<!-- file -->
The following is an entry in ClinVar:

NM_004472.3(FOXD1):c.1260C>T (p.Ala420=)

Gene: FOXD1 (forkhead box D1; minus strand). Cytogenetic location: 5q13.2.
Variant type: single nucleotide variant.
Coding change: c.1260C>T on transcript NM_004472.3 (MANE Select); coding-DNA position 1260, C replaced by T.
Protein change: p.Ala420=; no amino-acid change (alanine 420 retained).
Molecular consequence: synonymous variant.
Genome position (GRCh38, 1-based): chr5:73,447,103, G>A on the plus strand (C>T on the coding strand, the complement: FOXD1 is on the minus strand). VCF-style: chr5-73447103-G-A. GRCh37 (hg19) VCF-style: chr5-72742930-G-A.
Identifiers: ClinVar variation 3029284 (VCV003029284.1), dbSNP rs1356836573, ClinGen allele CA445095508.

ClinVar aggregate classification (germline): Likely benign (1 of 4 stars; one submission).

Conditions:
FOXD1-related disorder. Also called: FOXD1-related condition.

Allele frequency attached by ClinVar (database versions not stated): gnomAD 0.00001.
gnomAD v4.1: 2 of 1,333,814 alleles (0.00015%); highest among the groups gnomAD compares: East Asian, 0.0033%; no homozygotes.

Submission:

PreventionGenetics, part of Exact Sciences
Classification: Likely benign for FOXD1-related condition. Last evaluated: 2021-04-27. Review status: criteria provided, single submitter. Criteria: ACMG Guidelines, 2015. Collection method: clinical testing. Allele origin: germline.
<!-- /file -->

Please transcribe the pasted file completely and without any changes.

The following is an entry in ClinVar:

NM_004472.3(FOXD1):c.1260C>T (p.Ala420=)

Gene: FOXD1 (forkhead box D1; minus strand). Cytogenetic location: 5q13.2.
Variant type: single nucleotide variant.
Coding change: c.1260C>T on transcript NM_004472.3 (MANE Select); coding-DNA position 1260, C replaced by T.
Protein change: p.Ala420=; no amino-acid change (alanine 420 retained).
Molecular consequence: synonymous variant.
Genome position (GRCh38, 1-based): chr5:73,447,103, G>A on the plus strand (C>T on the coding strand, the complement: FOXD1 is on the minus strand). VCF-style: chr5-73447103-G-A. GRCh37 (hg19) VCF-style: chr5-72742930-G-A.
Identifiers: ClinVar variation 3029284 (VCV003029284.1), dbSNP rs1356836573, ClinGen allele CA445095508.

ClinVar aggregate classification (germline): Likely benign (1 of 4 stars; one submission).

Conditions:
FOXD1-related disorder. Also called: FOXD1-related condition.

Allele frequency attached by ClinVar (database versions not stated): gnomAD 0.00001.
gnomAD v4.1: 2 of 1,333,814 alleles (0.00015%); highest among the groups gnomAD compares: East Asian, 0.0033%; no homozygotes.

Submission:

PreventionGenetics, part of Exact Sciences
Classification: Likely benign for FOXD1-related condition. Last evaluated: 2021-04-27. Review status: criteria provided, single submitter. Criteria: ACMG Guidelines, 2015. Collection method: clinical testing. Allele origin: germline.